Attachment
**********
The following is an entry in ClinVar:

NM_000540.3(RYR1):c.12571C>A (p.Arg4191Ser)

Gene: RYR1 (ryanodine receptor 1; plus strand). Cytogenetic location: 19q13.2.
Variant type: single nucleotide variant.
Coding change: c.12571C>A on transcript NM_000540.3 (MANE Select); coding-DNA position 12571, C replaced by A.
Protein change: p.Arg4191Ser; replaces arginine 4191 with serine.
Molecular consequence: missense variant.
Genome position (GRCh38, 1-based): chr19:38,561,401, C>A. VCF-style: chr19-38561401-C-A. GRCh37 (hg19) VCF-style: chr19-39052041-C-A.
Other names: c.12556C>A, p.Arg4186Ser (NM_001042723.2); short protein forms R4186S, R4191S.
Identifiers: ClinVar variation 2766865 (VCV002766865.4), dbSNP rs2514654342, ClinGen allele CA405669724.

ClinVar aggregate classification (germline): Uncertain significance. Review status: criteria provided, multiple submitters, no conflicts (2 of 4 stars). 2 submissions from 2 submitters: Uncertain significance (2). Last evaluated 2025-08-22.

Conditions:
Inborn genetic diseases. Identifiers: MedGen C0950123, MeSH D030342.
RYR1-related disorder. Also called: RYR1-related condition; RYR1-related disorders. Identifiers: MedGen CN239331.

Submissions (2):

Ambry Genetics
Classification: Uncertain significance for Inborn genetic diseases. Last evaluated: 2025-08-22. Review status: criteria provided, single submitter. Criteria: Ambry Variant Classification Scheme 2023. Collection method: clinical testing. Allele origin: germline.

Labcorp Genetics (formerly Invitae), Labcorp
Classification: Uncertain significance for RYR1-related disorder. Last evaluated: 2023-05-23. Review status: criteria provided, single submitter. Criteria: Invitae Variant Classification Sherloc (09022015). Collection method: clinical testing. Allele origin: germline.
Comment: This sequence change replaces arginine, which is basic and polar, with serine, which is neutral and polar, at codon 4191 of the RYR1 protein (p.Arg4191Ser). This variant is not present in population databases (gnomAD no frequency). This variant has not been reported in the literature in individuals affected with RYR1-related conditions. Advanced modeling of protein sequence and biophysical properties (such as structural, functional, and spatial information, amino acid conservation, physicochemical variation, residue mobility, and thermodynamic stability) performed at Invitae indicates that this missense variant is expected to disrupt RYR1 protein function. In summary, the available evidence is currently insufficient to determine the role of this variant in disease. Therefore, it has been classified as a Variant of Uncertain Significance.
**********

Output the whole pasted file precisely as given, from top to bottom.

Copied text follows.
The following is an entry in ClinVar:

NM_000540.3(RYR1):c.12571C>A (p.Arg4191Ser)

Gene: RYR1 (ryanodine receptor 1; plus strand). Cytogenetic location: 19q13.2.
Variant type: single nucleotide variant.
Coding change: c.12571C>A on transcript NM_000540.3 (MANE Select); coding-DNA position 12571, C replaced by A.
Protein change: p.Arg4191Ser; replaces arginine 4191 with serine.
Molecular consequence: missense variant.
Genome position (GRCh38, 1-based): chr19:38,561,401, C>A. VCF-style: chr19-38561401-C-A. GRCh37 (hg19) VCF-style: chr19-39052041-C-A.
Other names: c.12556C>A, p.Arg4186Ser (NM_001042723.2); short protein forms R4186S, R4191S.
Identifiers: ClinVar variation 2766865 (VCV002766865.4), dbSNP rs2514654342, ClinGen allele CA405669724.

ClinVar aggregate classification (germline): Uncertain significance. Review status: criteria provided, multiple submitters, no conflicts (2 of 4 stars). 2 submissions from 2 submitters: Uncertain significance (2). Last evaluated 2025-08-22.

Conditions:
Inborn genetic diseases. Identifiers: MedGen C0950123, MeSH D030342.
RYR1-related disorder. Also called: RYR1-related condition; RYR1-related disorders. Identifiers: MedGen CN239331.

Submissions (2):

Ambry Genetics
Classification: Uncertain significance for Inborn genetic diseases. Last evaluated: 2025-08-22. Review status: criteria provided, single submitter. Criteria: Ambry Variant Classification Scheme 2023. Collection method: clinical testing. Allele origin: germline.

Labcorp Genetics (formerly Invitae), Labcorp
Classification: Uncertain significance for RYR1-related disorder. Last evaluated: 2023-05-23. Review status: criteria provided, single submitter. Criteria: Invitae Variant Classification Sherloc (09022015). Collection method: clinical testing. Allele origin: germline.
Comment: This sequence change replaces arginine, which is basic and polar, with serine, which is neutral and polar, at codon 4191 of the RYR1 protein (p.Arg4191Ser). This variant is not present in population databases (gnomAD no frequency). This variant has not been reported in the literature in individuals affected with RYR1-related conditions. Advanced modeling of protein sequence and biophysical properties (such as structural, functional, and spatial information, amino acid conservation, physicochemical variation, residue mobility, and thermodynamic stability) performed at Invitae indicates that this missense variant is expected to disrupt RYR1 protein function. In summary, the available evidence is currently insufficient to determine the role of this variant in disease. Therefore, it has been classified as a Variant of Uncertain Significance.